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04 October 2017

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A mother holds her crying child as several Rohingyas take shelter from the ongoing rain in Kutupalong. Photo: Muse Mohammed / IOM 2017

Why We Must Intervene to End the Suffering of Rohingya Refugees in Cox’s Bazar

By William Lacy Swing, Director General, International Organization for Migration (IOM)

Geneva (IOM) - In late August, I was alerted by our Chief of Mission in Dhaka to a new exodus of people fleeing Myanmar’s North Rakhine State and arriving in Bangladesh’s Cox’s Bazar district. They were seeking protection in the same makeshift camps where over 80,000 of their community have found safety since an earlier outbreak of violence in October 2016.       

IOM, the UN Migration Agency, which I lead, coordinates the work of humanitarian agencies in Cox’s Bazar on behalf of the Bangladesh Government. As I write, the influx, which has continued to this day, has now reached over half a million people. They join an estimated 200,000 Rohingya already living in the makeshift settlements in often wretched conditions.

The world has reacted with horror to the images of their flight, and the stories of murder, rape and arson brought from their still smoldering villages in North Rakhine State. But this horror will have to be matched by action on the part of the international community, if we are to avert a humanitarian disaster on both sides of the border. Today IOM appealed for USD 120 million between now and February 2018 to begin to address this humanitarian crisis. 

Click here for press release on IOM appeal

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Mohamed grips a large bottle of water, unsure of where he will get his next. Photo: Muse Mohammed / IOM 2017

Agencies Struggle to Deliver Aid to Congested, Inaccessible Rohingya Refugee Settlements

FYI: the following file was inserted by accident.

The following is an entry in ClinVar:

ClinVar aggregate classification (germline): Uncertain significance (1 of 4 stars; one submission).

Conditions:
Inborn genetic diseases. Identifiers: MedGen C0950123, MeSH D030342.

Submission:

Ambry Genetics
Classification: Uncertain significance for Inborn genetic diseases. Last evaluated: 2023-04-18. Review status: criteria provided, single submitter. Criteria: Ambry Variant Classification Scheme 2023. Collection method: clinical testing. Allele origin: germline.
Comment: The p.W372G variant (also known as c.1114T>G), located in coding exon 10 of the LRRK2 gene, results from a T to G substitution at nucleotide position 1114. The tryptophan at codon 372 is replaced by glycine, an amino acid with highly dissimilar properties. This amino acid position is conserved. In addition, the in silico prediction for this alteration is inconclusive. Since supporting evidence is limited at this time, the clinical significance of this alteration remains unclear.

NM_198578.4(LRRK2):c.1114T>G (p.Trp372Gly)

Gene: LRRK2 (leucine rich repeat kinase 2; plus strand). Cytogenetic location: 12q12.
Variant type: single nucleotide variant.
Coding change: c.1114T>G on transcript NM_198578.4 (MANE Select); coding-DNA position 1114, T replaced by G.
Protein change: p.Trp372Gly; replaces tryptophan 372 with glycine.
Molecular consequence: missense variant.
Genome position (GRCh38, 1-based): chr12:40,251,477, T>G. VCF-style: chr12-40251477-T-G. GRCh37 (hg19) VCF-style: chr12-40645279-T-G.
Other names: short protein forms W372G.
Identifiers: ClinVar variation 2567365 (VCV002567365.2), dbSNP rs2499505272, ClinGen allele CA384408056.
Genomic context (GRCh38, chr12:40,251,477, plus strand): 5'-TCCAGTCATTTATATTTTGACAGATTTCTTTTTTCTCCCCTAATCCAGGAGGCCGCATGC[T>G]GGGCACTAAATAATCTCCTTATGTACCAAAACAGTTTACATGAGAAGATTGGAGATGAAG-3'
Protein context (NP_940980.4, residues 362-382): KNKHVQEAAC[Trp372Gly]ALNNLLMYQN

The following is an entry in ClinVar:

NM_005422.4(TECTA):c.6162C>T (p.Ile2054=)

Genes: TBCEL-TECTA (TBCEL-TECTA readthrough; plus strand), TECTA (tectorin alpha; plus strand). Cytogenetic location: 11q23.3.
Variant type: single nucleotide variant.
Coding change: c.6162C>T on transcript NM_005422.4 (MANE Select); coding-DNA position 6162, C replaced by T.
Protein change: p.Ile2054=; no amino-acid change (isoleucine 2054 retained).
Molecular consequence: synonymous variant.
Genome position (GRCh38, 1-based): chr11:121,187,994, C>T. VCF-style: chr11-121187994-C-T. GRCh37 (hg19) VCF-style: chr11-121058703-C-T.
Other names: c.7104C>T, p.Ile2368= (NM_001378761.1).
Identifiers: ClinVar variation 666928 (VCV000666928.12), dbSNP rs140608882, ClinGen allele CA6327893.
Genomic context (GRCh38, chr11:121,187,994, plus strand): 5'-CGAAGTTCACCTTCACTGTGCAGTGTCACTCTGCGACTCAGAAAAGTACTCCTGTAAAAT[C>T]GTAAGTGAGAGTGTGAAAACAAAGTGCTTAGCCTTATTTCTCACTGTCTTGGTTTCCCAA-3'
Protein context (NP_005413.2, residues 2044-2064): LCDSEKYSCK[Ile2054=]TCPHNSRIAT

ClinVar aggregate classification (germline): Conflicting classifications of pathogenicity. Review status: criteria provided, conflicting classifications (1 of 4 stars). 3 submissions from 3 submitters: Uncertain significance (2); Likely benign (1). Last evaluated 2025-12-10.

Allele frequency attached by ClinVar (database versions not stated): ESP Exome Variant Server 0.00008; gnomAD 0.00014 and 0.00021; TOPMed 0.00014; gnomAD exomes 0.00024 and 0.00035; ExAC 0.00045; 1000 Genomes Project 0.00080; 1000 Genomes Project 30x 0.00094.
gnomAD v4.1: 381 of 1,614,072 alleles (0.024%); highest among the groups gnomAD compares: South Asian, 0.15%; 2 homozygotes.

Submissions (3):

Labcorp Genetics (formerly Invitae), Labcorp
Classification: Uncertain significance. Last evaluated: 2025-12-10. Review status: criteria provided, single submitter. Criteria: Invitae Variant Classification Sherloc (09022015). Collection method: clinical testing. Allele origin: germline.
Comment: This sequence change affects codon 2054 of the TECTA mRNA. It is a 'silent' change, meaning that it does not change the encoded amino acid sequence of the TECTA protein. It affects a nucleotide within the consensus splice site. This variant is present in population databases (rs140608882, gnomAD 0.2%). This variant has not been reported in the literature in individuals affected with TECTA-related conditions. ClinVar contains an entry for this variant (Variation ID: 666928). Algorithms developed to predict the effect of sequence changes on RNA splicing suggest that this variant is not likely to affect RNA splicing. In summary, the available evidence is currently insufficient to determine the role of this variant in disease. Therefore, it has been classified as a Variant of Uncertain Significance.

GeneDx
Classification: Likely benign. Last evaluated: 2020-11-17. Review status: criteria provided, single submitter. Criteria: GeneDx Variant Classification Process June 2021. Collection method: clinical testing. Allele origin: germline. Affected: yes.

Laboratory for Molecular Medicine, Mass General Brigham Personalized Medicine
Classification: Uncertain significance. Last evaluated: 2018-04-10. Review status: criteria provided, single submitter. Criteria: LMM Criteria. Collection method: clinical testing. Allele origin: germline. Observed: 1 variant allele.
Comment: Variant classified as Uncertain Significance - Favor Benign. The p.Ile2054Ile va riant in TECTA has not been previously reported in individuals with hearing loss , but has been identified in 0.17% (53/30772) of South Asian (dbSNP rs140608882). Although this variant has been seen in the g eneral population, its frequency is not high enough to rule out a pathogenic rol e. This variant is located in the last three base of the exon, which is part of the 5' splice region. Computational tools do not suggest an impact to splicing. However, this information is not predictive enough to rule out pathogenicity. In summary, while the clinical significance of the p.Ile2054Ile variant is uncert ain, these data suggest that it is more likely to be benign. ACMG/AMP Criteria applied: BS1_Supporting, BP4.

Bangladesh (IOM) – It’s now some forty days since the first of an estimated 507,000 people fled across the border to Bangladesh. While the mass exodus seen in the first few weeks has eased, Rohingya families — mostly women and children — are still coming on foot and by boat.

They arrive with the bare minimum. Exhausted, hungry, sick and often traumatized, they need a range of life saving services that aid agencies are still struggling to provide.

Their plight has touched the world. But less than half of an initial appeal for $77 million has been funded and much more will be needed to deliver the lifesaving services they will need through the next six months.

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The Rohingya crisis has been called the "world’s fastest developing refugee emergency".  IOM continues to document what's happening on the ground. Watch this 360 degree video. 




IOM Appeal | Rohingya Refugee Crisis | Read more



Besides the options identified above, on how you can support the humanitarian response to the Rohingya refugee crisis, please note you can also contact IOM directly by emailing drd@iom.int. No contribution is too small.


Migration in the News


  • IPS reported that of the nearly half a million Rohingya refugees who’ve fled across the border from Myanmar and have sought refuge in Bangladesh, women and girls are most at risk.
  • Bangladesh Today reported that the British government has organisd a major airlift of relief items to help some of the estimated 507,000 Rohingyas who have fled to Bangladesh in the past month. 
  • The Daily Star reported that the Bangladeshi government has started relocating 26,000 Rohingyas from Naikhongchhari area of Bandarban to Balukhali camp in Cox’s Bazar. 
  • News Deeply published a detailed investigation of the migrant smuggling and exploitation ‘business’ in Libya. 
  • Voice of America reported the UN has warned that many innocent lives could be endangered in the coming days as the Iraqi army and its allies continue to press for the last pockets of the so-called Islamic State in Hawija and Anbar. 
  • Just Earth News reported that growing violence in south-eastern areas of the Democratic Republic of the Congo (DRC) has driven at least 4,460 refugees into northern Zambia over the past month. 
  • Xinhua reported that two weeks after Hurricane Maria devastated Dominica, people affected by the category five hurricane are still in desperate need of assistance. 
  • The Korea Herald reported about the stigma against ethnic Korean-Chinese community or joseok-jok which is largely based on some highly publicized criminal cases involving ethnic Korean-Chinese over the past decade. 


Trending on the Internet


  • The Conversation ran an article from University of Oxford’s Sergi Pardos-Prado who suggests that the policies that work best at integrating migrants are actually those which offer incentives and rewards for long-term settlement and commitment to a host country. 
  • The Irish Times reported about the Tenement Museum in New York that preserves the history of more than 7,000 immigrants from more than 20 nations that lived, often in very cramped conditions, in the building between 1863 and 1935.



Media Contacts

Hala Jaber in Cox’s Bazar, Tel: +8801733335221, Email: hjaberbent@iom.int
Peppi Siddiq in Dhaka, Tel: +8801755568894, Email: pksiddiq@iom.int